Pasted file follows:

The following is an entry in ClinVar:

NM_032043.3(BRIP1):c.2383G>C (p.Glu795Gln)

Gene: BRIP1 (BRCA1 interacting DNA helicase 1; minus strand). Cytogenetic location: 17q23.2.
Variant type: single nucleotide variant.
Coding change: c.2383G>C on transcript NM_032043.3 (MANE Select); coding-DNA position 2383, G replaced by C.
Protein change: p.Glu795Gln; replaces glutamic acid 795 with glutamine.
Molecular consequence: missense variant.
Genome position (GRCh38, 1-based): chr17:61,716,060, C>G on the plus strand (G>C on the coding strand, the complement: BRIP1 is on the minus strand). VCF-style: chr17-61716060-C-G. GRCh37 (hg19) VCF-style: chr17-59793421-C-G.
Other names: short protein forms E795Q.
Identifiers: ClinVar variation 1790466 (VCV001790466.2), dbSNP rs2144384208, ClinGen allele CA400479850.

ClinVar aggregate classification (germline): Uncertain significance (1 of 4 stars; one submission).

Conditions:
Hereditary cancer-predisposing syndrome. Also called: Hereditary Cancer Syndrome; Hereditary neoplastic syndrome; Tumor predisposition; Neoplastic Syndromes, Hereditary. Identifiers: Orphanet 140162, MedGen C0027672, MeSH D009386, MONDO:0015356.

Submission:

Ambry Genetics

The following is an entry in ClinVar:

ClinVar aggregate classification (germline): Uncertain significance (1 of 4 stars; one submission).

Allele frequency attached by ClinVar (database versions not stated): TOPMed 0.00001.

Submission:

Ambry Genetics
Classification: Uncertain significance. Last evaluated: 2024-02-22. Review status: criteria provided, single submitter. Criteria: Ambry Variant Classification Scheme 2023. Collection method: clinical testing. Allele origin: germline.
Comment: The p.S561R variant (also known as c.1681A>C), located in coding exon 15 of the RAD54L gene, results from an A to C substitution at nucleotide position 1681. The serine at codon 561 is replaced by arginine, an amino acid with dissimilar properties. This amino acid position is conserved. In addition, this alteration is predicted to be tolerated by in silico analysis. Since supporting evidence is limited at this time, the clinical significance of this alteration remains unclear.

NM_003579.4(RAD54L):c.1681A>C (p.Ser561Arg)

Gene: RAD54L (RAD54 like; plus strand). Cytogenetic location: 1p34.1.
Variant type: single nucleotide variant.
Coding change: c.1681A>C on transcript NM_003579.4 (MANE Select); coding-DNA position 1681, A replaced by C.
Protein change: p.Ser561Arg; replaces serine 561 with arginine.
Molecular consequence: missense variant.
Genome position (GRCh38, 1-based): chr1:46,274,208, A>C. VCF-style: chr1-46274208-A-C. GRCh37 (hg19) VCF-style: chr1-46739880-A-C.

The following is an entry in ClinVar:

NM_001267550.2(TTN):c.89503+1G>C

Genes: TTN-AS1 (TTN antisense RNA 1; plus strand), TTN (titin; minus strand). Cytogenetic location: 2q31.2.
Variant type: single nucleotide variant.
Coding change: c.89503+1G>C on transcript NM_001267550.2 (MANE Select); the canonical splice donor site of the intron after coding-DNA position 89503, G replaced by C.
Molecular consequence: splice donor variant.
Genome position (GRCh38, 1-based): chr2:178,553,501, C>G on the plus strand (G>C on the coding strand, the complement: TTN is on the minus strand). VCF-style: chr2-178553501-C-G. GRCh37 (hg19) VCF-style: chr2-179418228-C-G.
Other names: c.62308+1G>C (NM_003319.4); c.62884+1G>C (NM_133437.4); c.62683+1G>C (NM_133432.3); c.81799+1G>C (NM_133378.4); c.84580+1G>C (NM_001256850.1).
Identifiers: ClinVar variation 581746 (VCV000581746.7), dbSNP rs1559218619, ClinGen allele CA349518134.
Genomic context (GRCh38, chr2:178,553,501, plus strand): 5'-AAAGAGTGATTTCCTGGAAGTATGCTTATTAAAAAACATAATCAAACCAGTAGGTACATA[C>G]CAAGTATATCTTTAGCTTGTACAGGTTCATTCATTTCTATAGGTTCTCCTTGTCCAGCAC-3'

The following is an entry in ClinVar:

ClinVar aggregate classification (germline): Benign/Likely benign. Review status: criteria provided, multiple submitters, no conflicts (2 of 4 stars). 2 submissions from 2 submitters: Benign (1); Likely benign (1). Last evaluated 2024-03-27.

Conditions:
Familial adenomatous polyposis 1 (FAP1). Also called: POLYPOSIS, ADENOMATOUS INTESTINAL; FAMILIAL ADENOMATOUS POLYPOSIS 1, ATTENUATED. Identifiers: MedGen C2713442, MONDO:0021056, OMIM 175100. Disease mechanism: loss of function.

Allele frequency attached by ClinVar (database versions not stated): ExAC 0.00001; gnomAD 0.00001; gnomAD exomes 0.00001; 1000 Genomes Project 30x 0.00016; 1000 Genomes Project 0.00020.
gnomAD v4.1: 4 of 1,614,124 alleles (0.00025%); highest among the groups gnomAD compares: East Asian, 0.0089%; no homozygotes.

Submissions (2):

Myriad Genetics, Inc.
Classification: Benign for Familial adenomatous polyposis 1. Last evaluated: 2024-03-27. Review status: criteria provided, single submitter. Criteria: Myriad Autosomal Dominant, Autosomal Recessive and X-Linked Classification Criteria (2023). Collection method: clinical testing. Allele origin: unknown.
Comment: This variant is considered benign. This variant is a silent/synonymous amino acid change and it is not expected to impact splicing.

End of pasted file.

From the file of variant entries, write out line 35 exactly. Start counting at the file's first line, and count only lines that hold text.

Molecular consequence: splice donor variant.